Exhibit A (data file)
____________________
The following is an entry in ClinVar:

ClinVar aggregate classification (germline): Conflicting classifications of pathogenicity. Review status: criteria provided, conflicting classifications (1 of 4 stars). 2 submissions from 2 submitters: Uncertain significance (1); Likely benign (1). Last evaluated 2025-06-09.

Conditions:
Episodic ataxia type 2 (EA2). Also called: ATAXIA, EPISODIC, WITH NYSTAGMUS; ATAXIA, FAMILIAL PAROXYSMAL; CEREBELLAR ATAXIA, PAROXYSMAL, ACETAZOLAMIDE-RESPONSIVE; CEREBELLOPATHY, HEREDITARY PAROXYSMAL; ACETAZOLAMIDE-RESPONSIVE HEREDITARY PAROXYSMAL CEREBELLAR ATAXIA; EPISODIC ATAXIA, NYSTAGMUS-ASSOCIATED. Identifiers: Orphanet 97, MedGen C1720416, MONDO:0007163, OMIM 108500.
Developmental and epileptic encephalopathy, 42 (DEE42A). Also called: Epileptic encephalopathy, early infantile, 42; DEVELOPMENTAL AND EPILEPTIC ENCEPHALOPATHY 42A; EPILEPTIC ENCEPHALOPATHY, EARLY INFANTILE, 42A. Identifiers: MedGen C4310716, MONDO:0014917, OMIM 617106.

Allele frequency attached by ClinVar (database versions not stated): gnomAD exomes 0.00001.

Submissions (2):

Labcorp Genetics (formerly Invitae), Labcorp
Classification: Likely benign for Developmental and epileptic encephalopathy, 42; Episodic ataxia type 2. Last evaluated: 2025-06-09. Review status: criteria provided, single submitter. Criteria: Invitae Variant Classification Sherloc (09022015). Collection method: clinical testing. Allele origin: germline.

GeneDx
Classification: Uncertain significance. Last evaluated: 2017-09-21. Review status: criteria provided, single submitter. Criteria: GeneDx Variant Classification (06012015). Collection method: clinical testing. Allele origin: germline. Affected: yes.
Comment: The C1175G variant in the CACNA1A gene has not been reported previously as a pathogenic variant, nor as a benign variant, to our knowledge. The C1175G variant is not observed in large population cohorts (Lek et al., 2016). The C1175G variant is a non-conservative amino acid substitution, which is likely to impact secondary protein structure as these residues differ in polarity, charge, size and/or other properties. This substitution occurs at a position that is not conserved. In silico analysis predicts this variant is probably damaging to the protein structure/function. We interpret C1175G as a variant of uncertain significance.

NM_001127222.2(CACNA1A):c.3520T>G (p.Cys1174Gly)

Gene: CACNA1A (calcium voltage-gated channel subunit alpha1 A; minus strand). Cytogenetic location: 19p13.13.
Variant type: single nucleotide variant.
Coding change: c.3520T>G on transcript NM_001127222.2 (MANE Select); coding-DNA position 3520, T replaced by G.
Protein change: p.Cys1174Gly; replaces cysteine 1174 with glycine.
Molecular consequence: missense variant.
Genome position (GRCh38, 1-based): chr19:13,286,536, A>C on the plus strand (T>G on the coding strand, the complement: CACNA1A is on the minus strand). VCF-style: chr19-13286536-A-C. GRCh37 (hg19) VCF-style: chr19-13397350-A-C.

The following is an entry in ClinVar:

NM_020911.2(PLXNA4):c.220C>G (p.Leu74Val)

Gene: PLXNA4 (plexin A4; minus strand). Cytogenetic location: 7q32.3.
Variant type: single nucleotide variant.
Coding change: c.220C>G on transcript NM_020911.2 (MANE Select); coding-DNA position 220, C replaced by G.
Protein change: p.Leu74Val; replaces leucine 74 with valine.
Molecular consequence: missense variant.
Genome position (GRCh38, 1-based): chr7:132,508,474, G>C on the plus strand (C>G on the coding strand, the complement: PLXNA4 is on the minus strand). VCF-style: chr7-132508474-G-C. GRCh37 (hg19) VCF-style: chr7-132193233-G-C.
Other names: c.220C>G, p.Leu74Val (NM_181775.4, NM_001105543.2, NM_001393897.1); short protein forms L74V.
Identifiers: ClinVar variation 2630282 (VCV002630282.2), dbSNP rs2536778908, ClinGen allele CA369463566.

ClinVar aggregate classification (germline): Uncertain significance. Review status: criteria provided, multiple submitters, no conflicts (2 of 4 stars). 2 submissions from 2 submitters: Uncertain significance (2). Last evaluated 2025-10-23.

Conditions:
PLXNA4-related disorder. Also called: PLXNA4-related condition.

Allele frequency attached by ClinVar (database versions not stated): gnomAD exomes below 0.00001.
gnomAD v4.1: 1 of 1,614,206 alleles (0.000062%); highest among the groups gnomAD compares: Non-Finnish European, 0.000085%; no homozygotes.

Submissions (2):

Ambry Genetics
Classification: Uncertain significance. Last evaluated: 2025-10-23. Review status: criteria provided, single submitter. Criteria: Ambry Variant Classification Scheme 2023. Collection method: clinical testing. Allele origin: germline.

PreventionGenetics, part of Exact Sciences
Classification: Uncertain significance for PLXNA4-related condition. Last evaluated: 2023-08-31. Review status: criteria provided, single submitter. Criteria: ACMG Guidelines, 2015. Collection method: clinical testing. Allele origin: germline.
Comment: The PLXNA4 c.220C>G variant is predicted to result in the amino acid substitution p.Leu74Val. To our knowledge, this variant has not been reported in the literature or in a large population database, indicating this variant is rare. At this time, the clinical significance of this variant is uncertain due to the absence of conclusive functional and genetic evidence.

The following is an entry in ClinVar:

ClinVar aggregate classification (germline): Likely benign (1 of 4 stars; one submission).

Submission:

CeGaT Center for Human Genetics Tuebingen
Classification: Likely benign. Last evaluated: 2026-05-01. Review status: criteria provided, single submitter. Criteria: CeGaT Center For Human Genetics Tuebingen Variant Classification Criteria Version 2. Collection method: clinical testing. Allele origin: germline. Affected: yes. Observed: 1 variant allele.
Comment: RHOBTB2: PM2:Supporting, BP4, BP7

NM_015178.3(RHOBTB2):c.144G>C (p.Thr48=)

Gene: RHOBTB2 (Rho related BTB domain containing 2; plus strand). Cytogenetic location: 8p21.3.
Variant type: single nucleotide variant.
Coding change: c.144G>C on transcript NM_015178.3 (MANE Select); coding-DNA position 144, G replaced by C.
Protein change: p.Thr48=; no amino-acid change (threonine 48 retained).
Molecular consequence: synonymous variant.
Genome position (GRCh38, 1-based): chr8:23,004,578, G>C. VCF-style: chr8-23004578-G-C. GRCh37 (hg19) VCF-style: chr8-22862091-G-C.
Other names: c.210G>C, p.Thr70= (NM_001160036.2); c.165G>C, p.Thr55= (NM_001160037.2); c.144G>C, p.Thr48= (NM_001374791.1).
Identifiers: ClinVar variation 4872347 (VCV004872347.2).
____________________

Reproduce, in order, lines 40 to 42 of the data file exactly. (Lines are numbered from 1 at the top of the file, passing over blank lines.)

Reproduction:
Comment: The PLXNA4 c.220C>G variant is predicted to result in the amino acid substitution p.Leu74Val. To our knowledge, this variant has not been reported in the literature or in a large population database, indicating this variant is rare. At this time, the clinical significance of this variant is uncertain due to the absence of conclusive functional and genetic evidence.

The following is an entry in ClinVar:

ClinVar aggregate classification (germline): Likely benign (1 of 4 stars; one submission).